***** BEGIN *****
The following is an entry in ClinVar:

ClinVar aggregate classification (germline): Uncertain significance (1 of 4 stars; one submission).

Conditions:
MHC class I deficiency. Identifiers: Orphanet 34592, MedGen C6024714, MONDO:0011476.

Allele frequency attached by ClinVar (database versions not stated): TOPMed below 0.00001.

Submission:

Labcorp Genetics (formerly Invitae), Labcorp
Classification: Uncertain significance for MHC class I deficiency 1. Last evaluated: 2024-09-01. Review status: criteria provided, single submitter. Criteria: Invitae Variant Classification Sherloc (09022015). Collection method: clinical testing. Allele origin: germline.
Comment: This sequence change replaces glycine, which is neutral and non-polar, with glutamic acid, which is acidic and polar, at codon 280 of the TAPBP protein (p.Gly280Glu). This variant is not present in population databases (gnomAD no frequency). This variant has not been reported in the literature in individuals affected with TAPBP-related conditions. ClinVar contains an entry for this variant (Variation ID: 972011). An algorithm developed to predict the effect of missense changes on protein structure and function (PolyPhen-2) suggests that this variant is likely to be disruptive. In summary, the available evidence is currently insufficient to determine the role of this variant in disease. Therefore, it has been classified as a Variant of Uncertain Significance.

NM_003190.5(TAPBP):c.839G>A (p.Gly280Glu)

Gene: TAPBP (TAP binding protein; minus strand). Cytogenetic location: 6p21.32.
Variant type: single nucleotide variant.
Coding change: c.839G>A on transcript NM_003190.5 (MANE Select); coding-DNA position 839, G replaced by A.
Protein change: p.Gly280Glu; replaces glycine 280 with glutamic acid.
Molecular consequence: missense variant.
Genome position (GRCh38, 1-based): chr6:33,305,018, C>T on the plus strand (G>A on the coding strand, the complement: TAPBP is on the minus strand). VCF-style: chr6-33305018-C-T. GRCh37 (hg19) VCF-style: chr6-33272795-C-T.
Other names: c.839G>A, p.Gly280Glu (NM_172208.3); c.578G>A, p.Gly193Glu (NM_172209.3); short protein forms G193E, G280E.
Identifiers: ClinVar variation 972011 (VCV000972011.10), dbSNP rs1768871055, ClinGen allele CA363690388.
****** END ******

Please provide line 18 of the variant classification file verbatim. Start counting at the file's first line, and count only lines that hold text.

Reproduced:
Identifiers: ClinVar variation 972011 (VCV000972011.10), dbSNP rs1768871055, ClinGen allele CA363690388.